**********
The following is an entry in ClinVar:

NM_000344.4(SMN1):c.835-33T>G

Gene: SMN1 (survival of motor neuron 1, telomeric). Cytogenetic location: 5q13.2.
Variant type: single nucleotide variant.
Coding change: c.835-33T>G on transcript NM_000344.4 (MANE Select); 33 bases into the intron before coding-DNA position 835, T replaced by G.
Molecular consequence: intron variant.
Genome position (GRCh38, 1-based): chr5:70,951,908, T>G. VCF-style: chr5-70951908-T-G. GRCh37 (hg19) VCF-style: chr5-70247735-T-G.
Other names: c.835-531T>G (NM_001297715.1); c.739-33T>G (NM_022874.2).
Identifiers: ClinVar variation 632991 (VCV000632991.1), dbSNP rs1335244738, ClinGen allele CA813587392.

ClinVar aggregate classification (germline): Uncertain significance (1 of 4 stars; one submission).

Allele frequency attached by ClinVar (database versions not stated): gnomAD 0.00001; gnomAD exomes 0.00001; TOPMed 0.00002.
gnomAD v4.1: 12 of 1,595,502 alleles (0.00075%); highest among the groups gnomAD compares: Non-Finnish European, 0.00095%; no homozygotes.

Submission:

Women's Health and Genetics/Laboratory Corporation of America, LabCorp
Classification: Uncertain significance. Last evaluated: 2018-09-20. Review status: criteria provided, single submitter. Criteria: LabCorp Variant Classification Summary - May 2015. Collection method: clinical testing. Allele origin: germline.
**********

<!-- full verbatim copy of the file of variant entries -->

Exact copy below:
The following is an entry in ClinVar:

NM_000344.4(SMN1):c.835-33T>G

Gene: SMN1 (survival of motor neuron 1, telomeric). Cytogenetic location: 5q13.2.
Variant type: single nucleotide variant.
Coding change: c.835-33T>G on transcript NM_000344.4 (MANE Select); 33 bases into the intron before coding-DNA position 835, T replaced by G.
Molecular consequence: intron variant.
Genome position (GRCh38, 1-based): chr5:70,951,908, T>G. VCF-style: chr5-70951908-T-G. GRCh37 (hg19) VCF-style: chr5-70247735-T-G.
Other names: c.835-531T>G (NM_001297715.1); c.739-33T>G (NM_022874.2).
Identifiers: ClinVar variation 632991 (VCV000632991.1), dbSNP rs1335244738, ClinGen allele CA813587392.

ClinVar aggregate classification (germline): Uncertain significance (1 of 4 stars; one submission).

Allele frequency attached by ClinVar (database versions not stated): gnomAD 0.00001; gnomAD exomes 0.00001; TOPMed 0.00002.
gnomAD v4.1: 12 of 1,595,502 alleles (0.00075%); highest among the groups gnomAD compares: Non-Finnish European, 0.00095%; no homozygotes.

Submission:

Women's Health and Genetics/Laboratory Corporation of America, LabCorp
Classification: Uncertain significance. Last evaluated: 2018-09-20. Review status: criteria provided, single submitter. Criteria: LabCorp Variant Classification Summary - May 2015. Collection method: clinical testing. Allele origin: germline.